The Great Sugar Hunt


Another helpful addition is “Added Sugars”, which is found under the carbohydrate information. Naturally occurring sugars are primarily from fruit (fructose) and dairy (lactose). Vegetables and grains can also contain a small amount of naturally occurring sugar. For added sugars, look for the words sugar, syrup, agave, molasses, juice, beet sugar, brown sugar, turbinado and honey.

Now that we have the total and added sugars, you can determine if the food or beverage is something you can work into your eating. While there are no formal guidelines, limiting foods and fluids to products that have less than 5 grams of added sugar is a starting point.

A rule of thumb for carbohydrate foods is to eat the food that is closest to the farm. That means the least processed the better. For example, a peeled apple is better for you than applesauce. Applesauce is better for you than juice. One hundred percent real fruit juice is another way to say “sugar water” for bariatric patients. The Nutrition Facts Label will list naturally occurring sugars, but you won’t see added sugars listed. So, juice is a high sugar item.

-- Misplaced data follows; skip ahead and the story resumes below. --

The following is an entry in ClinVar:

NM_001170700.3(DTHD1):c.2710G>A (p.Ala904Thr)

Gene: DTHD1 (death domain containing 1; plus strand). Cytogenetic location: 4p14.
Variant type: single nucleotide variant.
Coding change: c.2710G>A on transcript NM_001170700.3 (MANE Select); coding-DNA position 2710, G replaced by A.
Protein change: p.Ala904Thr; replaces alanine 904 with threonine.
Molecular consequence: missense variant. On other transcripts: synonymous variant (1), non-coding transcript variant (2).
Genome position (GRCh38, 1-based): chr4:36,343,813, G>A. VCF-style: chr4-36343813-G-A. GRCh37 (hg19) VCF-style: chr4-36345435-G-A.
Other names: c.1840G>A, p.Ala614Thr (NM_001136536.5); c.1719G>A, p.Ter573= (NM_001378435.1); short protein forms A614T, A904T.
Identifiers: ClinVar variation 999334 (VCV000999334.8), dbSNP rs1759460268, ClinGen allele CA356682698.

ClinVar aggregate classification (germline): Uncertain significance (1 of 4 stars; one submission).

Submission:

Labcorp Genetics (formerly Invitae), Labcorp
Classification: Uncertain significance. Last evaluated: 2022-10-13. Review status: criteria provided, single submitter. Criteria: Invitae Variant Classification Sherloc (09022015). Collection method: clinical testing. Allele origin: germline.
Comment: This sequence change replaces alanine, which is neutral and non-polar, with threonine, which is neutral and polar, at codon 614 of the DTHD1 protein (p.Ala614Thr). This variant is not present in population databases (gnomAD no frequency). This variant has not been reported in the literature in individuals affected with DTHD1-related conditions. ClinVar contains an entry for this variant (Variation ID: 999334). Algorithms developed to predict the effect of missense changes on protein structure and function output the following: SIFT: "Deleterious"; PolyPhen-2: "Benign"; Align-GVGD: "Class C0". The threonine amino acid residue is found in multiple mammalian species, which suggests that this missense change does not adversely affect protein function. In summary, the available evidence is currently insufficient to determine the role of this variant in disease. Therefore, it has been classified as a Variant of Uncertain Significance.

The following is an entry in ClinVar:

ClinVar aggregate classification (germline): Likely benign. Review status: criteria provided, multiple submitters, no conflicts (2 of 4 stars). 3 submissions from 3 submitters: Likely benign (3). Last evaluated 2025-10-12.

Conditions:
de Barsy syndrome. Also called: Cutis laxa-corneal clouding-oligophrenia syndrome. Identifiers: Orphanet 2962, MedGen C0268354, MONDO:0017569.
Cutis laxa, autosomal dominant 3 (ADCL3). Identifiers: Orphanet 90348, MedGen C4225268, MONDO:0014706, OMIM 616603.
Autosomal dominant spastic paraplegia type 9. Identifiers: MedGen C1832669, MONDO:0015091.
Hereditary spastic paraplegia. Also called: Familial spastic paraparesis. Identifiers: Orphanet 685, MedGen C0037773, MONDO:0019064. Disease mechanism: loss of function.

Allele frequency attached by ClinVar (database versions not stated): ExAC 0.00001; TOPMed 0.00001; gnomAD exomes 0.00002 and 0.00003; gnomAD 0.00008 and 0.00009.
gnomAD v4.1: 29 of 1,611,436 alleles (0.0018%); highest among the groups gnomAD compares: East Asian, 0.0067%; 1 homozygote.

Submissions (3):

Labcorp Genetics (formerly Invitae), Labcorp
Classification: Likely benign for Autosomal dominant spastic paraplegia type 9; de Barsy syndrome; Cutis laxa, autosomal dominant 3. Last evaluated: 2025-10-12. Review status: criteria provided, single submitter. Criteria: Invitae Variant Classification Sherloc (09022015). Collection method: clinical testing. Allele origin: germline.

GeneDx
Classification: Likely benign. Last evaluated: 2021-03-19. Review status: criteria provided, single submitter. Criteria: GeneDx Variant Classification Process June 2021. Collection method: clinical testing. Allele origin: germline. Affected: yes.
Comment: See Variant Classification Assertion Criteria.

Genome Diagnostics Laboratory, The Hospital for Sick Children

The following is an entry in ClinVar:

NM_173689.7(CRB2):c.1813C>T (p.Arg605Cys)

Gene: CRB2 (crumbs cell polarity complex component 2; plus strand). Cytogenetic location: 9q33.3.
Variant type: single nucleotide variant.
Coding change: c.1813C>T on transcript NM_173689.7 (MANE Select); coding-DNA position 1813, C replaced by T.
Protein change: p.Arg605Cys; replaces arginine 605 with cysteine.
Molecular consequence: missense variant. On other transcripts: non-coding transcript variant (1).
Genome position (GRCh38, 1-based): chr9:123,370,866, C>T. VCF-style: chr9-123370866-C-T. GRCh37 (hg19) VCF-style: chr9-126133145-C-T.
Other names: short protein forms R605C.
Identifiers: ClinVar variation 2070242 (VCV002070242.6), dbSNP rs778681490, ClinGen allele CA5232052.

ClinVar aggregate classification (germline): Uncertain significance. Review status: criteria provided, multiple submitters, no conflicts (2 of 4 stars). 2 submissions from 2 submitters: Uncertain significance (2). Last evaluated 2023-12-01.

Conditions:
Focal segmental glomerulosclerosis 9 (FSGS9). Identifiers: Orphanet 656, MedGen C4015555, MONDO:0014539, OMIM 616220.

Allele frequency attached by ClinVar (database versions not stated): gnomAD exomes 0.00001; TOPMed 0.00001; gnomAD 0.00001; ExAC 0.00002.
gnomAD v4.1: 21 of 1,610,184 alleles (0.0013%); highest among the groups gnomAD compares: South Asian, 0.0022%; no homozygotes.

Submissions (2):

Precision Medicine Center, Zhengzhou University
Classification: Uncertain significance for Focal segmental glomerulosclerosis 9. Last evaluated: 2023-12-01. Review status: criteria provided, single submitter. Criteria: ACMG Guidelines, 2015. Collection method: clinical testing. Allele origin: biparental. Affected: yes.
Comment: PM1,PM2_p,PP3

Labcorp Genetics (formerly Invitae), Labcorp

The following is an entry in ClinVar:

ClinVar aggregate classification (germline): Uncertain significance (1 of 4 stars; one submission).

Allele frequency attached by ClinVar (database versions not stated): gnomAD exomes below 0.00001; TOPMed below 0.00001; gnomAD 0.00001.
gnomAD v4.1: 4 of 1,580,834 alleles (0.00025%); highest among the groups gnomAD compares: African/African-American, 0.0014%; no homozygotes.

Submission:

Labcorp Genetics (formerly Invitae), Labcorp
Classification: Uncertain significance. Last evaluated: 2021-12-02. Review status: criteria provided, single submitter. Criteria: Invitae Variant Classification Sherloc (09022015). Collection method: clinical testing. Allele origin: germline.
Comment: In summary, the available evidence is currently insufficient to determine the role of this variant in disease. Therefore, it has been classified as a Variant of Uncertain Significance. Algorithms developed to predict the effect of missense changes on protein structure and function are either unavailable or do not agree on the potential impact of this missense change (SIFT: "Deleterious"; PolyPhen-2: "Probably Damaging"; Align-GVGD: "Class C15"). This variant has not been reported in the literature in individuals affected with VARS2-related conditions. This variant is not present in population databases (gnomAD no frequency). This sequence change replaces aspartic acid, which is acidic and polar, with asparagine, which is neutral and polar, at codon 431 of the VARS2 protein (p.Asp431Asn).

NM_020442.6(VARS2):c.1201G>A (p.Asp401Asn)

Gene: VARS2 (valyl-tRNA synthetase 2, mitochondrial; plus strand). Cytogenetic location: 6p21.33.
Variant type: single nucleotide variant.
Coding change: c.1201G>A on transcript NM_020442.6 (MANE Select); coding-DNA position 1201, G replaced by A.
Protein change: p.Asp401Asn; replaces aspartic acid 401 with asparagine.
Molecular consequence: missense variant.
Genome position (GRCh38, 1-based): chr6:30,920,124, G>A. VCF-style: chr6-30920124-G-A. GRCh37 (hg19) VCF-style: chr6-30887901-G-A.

Your dietitian will assess your activity level, blood sugar readings, body composition and tolerances to help you find a healthy carbohydrate goal to work into your eating. We now have a better tool to hunt down the added sugars in our foods and beverages. Happy hunting!



14 hours ago, BaileyBariatrics said:

A rule of thumb for carbohydrate foods is to eat the food that is closest to the farm.

With the pretty much singular exception of snap frozen veggies, the best policy is that if it comes inside a box inside a plastic bag, it probably contains additives, chemicals, stabilisers to prolong shelf-life, fridge-life or freezer-life.

Don't get me started about added sugar and sodium. Then there's flavour enhancers.

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